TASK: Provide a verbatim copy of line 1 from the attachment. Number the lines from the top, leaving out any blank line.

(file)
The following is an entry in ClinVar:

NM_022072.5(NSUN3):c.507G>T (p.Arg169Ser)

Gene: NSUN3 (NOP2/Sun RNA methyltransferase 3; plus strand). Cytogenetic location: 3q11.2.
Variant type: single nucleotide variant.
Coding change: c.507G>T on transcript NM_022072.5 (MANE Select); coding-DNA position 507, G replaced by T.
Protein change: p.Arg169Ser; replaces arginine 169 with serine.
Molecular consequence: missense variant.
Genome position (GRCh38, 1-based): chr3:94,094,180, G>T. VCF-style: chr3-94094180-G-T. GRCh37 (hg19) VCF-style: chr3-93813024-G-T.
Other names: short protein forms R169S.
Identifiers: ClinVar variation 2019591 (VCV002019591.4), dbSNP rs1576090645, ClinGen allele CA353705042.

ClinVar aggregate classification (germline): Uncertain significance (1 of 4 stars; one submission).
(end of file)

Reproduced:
The following is an entry in ClinVar: